Palestinian militants pitched a protest camp Wednesday on the site of a contested Jewish settlement, in an act of defiance as US President Barack Obama began an historic visit.
Israel's plan to build in a strip of West Bank land outside Jerusalem called E1 has sparked a major international backlash, with experts saying it could wipe out hopes for the establishment of a viable Palestinian state.
Around 200 Palestinians erected some 15 tents on the controversial site to send a "message to Obama to tell him: Obama -- enough with bias and support for Israel," said one of the organisers, Abdullah Abu Rahma.
Israeli soldiers ordered the activists to evacuate the area by 1800 GMT, warning they would otherwise be ejected by force, Abu Rahma said, adding that a "closed military zone" had been declared.
Observers say Israeli plans to build in E1 connect the Maaleh Adumim settlement with east Jerusalem and would effectively prevent the future establishment of a contiguous Palestinian state, dooming the two-state solution.
Experts say the plan to build in E1 will isolate the Arab sector of the Holy City and cut the occupied West Bank in two.
The E1 settlement plan has been on hold since 2005 following heavy US pressure. Plans by Israel to push the construction process through in December unleashed an international outcry.
"Our message today to Obama is... this is our land and we are opposed to settlements and occupation which are backed by the US administration," Abu Rahma told AFP.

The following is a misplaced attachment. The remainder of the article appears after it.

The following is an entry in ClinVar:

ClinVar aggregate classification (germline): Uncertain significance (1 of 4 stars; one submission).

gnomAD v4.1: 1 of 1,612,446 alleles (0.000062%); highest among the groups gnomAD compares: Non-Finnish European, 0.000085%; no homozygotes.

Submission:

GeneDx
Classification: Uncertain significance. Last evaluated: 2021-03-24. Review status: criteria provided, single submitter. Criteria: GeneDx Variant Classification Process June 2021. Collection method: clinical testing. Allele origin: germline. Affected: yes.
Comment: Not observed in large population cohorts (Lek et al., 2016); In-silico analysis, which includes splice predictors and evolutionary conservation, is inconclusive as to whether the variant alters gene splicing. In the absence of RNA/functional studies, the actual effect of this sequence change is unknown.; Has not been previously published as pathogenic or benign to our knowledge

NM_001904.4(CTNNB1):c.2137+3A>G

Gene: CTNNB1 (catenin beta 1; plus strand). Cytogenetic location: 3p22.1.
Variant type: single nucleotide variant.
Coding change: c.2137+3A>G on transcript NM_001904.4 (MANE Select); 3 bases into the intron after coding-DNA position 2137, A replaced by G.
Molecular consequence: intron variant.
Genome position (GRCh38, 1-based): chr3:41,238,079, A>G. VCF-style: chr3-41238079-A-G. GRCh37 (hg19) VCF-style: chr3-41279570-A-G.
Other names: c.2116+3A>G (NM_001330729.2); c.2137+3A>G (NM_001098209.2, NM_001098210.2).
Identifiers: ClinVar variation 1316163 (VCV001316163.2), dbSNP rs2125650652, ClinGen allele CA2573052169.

Palestinian peace negotiator Nabil Shaath, meanwhile, published an op-ed message to Obama in the Israeli newspaper Haaretz, urging him to prove his commitment to a two-state solution by turning pledges into deeds.
"We could have saved lives and political capital if President Obama had shown the determination to create the right environment for meaningful decisions leading to a two-state solution," he wrote.
"Now, rather than calling for the resumption of a meaningless 'peace process,' we Palestinians expect real action on the ground."
Shaath added that Obama had disappointed Palestinians who once warmed to his calls for an end to settlement building.
"President Obama appeared to give up on his goal," he said.
Palestinian-Israeli peace talks have been deadlocked for more than two years.
Palestinian president Mahmud Abbas wants to renew peace talks in tandem with a freeze on Jewish settlement construction in the occupied West Bank and in east Jerusalem.
Obama arrived for his first visit as president to Israel earlier Wednesday, vowing an "eternal" alliance with the Jewish state and saying that "peace must come to the Holy Land."
But he has also made clear he has come to listen to both Israeli and Palestinian sides, rather than to launch any new peace initiative.
On Thursday, Obama travels to Ramallah on the West Bank to meet Abbas, and on Friday he will tour the Church of the Nativity in Bethlehem.
"Unfortunately, President Obama will only visit Palestine for a few hours," said Shaath.
In the southern West Bank town of Hebron, meanwhile, dozens of people wearing masks of Obama and holding up pictures of the late US civil rights leader Martin Luther King demonstrated demanding the opening of a road closed to Palestinians since 1994.
"Stop apartheid," one banner read.
Five of the protesters were arrested by the Israeli army, an AFP correspondent said.